UIButton with dynamic highlight

There is a special type of UIButton that allows several degrees of customization, like adding an image to the left side of the label and using custom artwork as the background image. This type of button is UIButtonTypeCustom; it is the default type for a UIButton instance created with alloc + init. There isn’t any predefined styling property for these buttons, the developer is able to set the appearance of the button as he wants.

As a general principal of good design, the highlighted state of the button should have different styling from the normal state, for the users to get a visual feedback when they press the button. For custom buttons, this usually means that we need different artwork for each button state. But if we only have artwork for the default / normal state, it ’s still possible to dynamically generate an image to use for the highlighted state.

Generate the highlighted image

Core Image is a powerful image processing framework available in Cocoa and Cocoa Touch, allowing for advanced image editing on pixel by pixel basis. It comes with an impressive set of configurable image filters, that can be used individually or combined, to alter bitmap images.

To dynamically generate the highlighted image for a button, we will extract the image from the button representing all its content (title, icon and background) and invert the colors of the image using a special Core Image filter.

The backing CALayer of any UIView is the root of the layer hierarchy of that view; its own content and the content of its sublayers compose the image displayed by the UIView. The CALayer class exposes the -renderInContext: method, which saves the content of the layer and its hierarchy into the specified context, from which it can extracted as an UIImage object.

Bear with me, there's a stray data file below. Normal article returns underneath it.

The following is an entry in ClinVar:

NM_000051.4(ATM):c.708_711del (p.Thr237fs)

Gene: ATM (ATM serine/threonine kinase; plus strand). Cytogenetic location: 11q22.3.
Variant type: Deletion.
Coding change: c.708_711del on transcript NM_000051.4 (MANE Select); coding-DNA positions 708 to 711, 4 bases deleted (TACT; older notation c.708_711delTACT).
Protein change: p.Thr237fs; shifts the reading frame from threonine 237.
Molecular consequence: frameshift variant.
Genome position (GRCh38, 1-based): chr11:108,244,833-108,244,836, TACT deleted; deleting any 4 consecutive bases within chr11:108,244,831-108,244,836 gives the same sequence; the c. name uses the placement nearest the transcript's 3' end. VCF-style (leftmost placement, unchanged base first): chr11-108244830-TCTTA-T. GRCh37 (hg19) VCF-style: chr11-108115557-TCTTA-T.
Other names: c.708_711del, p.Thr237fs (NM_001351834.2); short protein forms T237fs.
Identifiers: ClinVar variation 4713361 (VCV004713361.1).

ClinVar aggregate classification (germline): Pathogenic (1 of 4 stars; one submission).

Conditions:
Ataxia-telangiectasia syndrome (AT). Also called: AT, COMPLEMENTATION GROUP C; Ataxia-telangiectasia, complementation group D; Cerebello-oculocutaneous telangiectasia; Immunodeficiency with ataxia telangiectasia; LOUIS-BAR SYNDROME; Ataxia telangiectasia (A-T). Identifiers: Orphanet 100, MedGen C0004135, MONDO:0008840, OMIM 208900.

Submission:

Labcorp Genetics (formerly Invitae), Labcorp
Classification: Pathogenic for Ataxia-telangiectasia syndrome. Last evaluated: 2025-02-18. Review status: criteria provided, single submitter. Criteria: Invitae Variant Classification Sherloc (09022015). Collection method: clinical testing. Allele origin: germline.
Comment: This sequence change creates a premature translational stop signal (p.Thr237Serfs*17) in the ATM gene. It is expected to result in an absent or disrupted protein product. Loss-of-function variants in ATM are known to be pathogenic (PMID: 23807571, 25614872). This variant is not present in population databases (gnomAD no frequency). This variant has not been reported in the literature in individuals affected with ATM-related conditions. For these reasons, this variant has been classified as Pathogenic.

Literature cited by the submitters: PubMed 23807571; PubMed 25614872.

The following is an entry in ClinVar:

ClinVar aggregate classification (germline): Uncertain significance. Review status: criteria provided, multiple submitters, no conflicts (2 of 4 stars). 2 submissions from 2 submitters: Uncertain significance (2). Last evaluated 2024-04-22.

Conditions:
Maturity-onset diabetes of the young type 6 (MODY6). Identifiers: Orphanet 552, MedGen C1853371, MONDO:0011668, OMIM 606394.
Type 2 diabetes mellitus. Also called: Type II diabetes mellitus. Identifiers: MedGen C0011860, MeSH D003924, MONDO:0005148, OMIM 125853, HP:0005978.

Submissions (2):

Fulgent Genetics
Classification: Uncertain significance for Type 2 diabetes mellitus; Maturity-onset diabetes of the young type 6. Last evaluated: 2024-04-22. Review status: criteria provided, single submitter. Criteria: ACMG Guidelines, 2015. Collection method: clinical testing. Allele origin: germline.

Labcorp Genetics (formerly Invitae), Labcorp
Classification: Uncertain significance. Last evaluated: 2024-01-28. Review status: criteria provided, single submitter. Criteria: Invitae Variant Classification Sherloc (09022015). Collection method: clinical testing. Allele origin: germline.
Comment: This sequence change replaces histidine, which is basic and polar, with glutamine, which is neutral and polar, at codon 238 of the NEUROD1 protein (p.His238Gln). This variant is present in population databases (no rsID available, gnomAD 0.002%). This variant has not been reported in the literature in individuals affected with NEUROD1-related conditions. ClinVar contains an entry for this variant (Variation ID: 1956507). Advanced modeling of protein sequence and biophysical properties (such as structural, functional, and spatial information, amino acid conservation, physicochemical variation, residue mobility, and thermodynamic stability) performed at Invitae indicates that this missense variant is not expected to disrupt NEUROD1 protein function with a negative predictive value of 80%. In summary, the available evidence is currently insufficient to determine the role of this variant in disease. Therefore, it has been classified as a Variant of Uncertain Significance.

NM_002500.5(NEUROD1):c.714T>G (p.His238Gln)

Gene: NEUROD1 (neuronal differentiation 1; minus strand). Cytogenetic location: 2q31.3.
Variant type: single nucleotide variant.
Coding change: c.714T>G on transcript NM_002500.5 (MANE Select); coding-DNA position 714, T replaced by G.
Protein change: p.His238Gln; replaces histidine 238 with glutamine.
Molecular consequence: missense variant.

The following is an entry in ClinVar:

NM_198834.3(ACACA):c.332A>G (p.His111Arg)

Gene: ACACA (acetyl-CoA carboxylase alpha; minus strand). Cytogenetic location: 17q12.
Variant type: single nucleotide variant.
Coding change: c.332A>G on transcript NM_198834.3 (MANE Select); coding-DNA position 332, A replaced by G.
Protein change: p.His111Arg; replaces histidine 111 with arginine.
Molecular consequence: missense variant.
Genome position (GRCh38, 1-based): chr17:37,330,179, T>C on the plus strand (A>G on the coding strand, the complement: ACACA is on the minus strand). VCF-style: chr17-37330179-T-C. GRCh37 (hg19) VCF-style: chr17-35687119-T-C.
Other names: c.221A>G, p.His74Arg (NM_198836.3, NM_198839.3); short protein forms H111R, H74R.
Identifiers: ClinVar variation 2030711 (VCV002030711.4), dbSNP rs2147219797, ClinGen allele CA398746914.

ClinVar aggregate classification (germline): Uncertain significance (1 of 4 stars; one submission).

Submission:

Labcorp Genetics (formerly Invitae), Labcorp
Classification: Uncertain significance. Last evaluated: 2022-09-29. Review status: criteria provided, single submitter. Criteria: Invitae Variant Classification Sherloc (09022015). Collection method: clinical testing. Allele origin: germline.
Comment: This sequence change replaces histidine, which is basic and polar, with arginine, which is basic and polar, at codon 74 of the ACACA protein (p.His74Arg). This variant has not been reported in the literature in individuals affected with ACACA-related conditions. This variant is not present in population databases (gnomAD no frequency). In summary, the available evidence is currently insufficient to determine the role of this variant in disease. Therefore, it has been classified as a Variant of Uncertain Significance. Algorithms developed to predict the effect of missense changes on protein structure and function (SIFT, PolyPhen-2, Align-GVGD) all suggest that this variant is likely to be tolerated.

Core Image filters apply to CIImage objects, so we have to convert the UIImage into a CIImage instance. After applying the filter, we convert the output CIImage back into an UIImage object we can use for the highlighted state of the button.

In the sample project available here, I’ve created an UIView category which implements the -highlightedImage method returning the color inverted image for the current UIView instance:

Customize the highlighted state

To demonstrate how the dynamic highlight image is applied, I’ve used two custom UIButtons with dark and light appearances.

Their initial appearance, corresponding to the normal state, is set in the -viewDidLoad method of the view controller. The highlight image is created in the -viewDidLayoutSubviews method, because it has to be generated from the final version of the button, after it is laid out on screen. Setting this image for the highlight state is as simple as calling the UIButton -setImage:forState method:

Conclusion

There are other types of Core Image filters that can be used to obtain a more subtle highlight image than the CIColorInvert filter, which probably contrasts too much with the default state image. But I let you explore the documentation and experiment with the plethora of image filters available in the framework.

 

Catalin Rosioru